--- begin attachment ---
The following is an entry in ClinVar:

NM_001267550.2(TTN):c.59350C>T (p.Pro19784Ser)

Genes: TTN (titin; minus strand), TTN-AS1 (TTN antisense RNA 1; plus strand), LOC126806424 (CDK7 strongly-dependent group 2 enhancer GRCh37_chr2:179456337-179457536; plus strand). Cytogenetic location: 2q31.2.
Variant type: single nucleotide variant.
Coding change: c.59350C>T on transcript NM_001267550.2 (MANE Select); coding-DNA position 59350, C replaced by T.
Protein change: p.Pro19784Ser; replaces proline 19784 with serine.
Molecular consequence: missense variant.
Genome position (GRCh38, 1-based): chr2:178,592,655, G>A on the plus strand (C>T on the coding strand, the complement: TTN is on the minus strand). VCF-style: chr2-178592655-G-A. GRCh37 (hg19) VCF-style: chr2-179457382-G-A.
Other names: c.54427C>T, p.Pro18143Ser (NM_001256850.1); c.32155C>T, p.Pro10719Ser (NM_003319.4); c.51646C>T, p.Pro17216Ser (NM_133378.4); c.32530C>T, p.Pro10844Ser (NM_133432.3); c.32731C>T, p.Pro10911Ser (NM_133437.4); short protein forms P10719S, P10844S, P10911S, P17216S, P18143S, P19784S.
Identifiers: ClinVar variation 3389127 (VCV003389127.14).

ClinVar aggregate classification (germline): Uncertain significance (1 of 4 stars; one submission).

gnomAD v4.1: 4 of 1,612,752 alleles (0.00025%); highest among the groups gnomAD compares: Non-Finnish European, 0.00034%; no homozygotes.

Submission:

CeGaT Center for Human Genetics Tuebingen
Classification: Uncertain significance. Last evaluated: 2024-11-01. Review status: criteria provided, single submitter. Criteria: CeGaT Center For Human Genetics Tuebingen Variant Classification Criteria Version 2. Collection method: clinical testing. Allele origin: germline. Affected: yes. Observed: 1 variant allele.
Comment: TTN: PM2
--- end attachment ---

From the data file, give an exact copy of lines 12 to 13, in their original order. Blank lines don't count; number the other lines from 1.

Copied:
gnomAD v4.1: 4 of 1,612,752 alleles (0.00025%); highest among the groups gnomAD compares: Non-Finnish European, 0.00034%; no homozygotes.

Submission: